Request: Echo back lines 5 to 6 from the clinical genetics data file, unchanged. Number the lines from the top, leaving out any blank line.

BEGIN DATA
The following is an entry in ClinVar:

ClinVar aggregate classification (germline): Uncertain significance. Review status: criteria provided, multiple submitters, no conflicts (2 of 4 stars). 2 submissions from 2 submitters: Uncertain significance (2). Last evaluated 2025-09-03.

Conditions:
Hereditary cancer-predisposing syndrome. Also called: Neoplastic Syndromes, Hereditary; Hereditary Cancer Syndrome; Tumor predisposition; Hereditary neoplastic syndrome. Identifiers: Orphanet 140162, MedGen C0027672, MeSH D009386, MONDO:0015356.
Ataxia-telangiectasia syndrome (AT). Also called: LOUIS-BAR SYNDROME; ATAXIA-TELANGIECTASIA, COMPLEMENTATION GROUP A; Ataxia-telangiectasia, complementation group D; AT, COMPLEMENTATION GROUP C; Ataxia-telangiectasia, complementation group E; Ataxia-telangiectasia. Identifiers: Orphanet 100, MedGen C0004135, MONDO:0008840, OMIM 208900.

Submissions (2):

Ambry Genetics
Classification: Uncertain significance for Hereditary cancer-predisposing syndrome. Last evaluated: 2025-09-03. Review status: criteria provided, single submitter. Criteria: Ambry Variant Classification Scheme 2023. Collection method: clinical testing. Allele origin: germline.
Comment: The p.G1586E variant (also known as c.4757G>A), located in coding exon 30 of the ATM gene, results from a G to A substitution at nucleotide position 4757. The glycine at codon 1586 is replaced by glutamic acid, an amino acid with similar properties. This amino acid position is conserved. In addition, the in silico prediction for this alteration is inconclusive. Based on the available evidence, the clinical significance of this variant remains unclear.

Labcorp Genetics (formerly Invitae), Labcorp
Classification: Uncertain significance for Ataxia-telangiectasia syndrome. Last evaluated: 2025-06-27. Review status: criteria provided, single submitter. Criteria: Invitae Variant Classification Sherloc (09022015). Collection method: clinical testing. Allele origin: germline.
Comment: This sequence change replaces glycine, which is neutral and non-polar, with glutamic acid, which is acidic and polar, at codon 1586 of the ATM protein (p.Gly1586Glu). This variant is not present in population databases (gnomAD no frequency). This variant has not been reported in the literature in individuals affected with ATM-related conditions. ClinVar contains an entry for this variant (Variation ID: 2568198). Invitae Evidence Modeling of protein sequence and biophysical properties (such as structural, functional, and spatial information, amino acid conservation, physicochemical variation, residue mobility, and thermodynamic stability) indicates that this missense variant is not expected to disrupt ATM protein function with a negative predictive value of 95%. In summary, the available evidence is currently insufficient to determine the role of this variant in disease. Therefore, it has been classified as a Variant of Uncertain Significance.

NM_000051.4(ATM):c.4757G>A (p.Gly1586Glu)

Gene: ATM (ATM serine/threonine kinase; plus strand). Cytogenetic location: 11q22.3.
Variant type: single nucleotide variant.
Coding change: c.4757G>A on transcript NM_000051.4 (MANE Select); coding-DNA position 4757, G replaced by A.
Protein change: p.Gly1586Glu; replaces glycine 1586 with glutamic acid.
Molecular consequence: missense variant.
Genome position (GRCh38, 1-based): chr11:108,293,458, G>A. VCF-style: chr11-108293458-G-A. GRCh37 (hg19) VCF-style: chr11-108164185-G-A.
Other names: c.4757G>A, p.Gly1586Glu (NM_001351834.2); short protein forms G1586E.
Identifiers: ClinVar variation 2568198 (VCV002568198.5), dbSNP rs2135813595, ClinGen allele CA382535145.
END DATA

Ataxia-telangiectasia syndrome (AT). Also called: LOUIS-BAR SYNDROME; ATAXIA-TELANGIECTASIA, COMPLEMENTATION GROUP A; Ataxia-telangiectasia, complementation group D; AT, COMPLEMENTATION GROUP C; Ataxia-telangiectasia, complementation group E; Ataxia-telangiectasia. Identifiers: Orphanet 100, MedGen C0004135, MONDO:0008840, OMIM 208900.

Submissions (2):